Analysis of root hair development under varying phosphate (Pi) regimes
The effect of Pi supply on root hair development was studied in the primary root of seedlings. It was found that root hair length increased with increasing concentrations of Pi up to 2.5 mM, but decreased at 5 mM and 10 mM. However, at 20 mM, root hair length returned to near-peak levels (Supplementary Figure 1). The number of root hairs was significantly higher at 0 mM compared to all other Pi supplies, with the highest number observed at 20 mM (Supplementary Figure 1).

Application of the present method on plants other than Arabidopsis
We have examined the feasibility of the present method on plants other than Arabidopsis, taking Medicago sativa (Alfalfa) as a test plant. The protocol has been modified according to the requirement of two aspects: (1) the seed surface sterilization method, and (2) the pore size of the polypropylene mesh (now larger, 1,000 µm). The surface seed sterilization and stratification protocol always need to be optimized depending upon the selected plants to study. For Alfalfa, steps were followed as described by Weeks et al.19. After surface sterilization, the seeds were incubated at 4 °C for 7 days for stratification. After that, we followed the same procedure described in this protocol with a modification of mesh pore size. As shown in Figure 4A,B, the plantlets were well-grown, with an altered RSA under varying supplies of Pi. Figure 4C displays the root system plasticity under 1.25, 0, and 20 mM of Pi nutrient solution. Excess Pi (20 mM) and deficient Pi supply led to diminishing the development of the root system, as compared to the Pi sufficient (1.25 mM) condition (control) (Figure 4C). The RSA can be mapped for different traits using the ImageJ software described in the protocol. Hence, the protocol is simple, efficient, and can be easily modified according to the selected plant species. It offers the opportunity to study the RSA of diverse plant species under different nutrient conditions.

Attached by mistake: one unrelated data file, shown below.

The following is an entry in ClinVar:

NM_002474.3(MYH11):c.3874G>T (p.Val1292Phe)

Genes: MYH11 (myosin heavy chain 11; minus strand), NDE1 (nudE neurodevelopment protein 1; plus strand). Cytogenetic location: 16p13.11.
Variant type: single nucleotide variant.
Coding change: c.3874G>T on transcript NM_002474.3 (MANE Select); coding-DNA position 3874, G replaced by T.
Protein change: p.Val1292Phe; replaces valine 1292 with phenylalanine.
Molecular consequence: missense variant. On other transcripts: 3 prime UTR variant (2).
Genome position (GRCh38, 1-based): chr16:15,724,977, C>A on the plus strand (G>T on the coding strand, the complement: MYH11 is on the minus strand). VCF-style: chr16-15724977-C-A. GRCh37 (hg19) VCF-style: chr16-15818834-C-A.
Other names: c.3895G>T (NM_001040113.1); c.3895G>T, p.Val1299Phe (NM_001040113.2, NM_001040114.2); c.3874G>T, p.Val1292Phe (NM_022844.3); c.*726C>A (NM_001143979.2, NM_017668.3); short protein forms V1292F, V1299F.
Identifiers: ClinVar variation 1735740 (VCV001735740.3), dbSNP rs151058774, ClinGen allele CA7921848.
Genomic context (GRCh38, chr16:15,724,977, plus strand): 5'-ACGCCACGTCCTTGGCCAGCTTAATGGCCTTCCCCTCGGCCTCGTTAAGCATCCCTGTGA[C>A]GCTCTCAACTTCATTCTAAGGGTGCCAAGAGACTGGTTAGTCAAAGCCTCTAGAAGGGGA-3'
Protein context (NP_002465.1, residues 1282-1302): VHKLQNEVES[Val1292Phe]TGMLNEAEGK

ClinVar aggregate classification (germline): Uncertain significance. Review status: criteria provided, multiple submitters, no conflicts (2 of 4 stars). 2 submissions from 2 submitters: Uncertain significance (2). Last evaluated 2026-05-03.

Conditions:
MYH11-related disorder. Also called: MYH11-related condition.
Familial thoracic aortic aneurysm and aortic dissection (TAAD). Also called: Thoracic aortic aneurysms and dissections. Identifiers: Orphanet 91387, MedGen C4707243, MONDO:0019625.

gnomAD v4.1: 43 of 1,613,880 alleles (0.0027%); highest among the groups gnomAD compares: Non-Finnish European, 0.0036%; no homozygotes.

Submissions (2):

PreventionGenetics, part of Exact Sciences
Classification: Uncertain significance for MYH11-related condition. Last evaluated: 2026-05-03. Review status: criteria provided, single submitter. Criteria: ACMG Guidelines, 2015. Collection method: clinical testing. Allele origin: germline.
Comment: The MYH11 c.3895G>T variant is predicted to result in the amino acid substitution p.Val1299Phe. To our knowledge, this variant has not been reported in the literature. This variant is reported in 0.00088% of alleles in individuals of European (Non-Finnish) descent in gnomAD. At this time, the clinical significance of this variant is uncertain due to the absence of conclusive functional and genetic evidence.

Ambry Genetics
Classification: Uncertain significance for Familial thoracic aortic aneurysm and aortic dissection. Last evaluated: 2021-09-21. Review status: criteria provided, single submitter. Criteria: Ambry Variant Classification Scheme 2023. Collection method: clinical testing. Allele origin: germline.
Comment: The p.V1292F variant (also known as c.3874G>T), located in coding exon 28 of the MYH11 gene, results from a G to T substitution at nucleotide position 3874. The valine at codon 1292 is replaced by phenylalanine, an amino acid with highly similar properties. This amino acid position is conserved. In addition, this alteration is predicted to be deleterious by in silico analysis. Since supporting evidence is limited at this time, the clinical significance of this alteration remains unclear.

Figure 1